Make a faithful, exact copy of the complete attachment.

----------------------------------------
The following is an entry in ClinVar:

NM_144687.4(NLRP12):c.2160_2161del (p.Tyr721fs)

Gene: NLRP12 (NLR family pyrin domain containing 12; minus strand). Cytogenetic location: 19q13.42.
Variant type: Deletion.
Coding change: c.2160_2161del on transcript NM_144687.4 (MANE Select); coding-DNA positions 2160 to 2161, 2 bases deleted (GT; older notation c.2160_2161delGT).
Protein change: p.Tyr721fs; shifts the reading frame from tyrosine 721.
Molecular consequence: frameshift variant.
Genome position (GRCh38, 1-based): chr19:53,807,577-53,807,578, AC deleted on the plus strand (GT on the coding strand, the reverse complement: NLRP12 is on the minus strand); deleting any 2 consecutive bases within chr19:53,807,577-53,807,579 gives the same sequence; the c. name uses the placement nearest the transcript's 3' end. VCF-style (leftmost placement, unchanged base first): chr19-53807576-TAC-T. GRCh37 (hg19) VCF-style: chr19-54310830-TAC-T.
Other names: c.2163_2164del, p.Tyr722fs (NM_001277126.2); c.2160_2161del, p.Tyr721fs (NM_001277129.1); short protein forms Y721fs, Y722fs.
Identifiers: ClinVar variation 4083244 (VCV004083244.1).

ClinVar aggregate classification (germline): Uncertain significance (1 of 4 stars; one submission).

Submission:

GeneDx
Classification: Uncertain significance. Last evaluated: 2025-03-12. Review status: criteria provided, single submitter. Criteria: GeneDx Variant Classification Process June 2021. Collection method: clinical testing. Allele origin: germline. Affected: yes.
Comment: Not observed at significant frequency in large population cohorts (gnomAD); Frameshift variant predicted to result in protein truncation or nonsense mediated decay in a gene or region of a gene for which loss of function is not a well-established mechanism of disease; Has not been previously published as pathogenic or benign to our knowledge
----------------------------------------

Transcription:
The following is an entry in ClinVar:

NM_144687.4(NLRP12):c.2160_2161del (p.Tyr721fs)

Gene: NLRP12 (NLR family pyrin domain containing 12; minus strand). Cytogenetic location: 19q13.42.
Variant type: Deletion.
Coding change: c.2160_2161del on transcript NM_144687.4 (MANE Select); coding-DNA positions 2160 to 2161, 2 bases deleted (GT; older notation c.2160_2161delGT).
Protein change: p.Tyr721fs; shifts the reading frame from tyrosine 721.
Molecular consequence: frameshift variant.
Genome position (GRCh38, 1-based): chr19:53,807,577-53,807,578, AC deleted on the plus strand (GT on the coding strand, the reverse complement: NLRP12 is on the minus strand); deleting any 2 consecutive bases within chr19:53,807,577-53,807,579 gives the same sequence; the c. name uses the placement nearest the transcript's 3' end. VCF-style (leftmost placement, unchanged base first): chr19-53807576-TAC-T. GRCh37 (hg19) VCF-style: chr19-54310830-TAC-T.
Other names: c.2163_2164del, p.Tyr722fs (NM_001277126.2); c.2160_2161del, p.Tyr721fs (NM_001277129.1); short protein forms Y721fs, Y722fs.
Identifiers: ClinVar variation 4083244 (VCV004083244.1).

ClinVar aggregate classification (germline): Uncertain significance (1 of 4 stars; one submission).

Submission:

GeneDx
Classification: Uncertain significance. Last evaluated: 2025-03-12. Review status: criteria provided, single submitter. Criteria: GeneDx Variant Classification Process June 2021. Collection method: clinical testing. Allele origin: germline. Affected: yes.
Comment: Not observed at significant frequency in large population cohorts (gnomAD); Frameshift variant predicted to result in protein truncation or nonsense mediated decay in a gene or region of a gene for which loss of function is not a well-established mechanism of disease; Has not been previously published as pathogenic or benign to our knowledge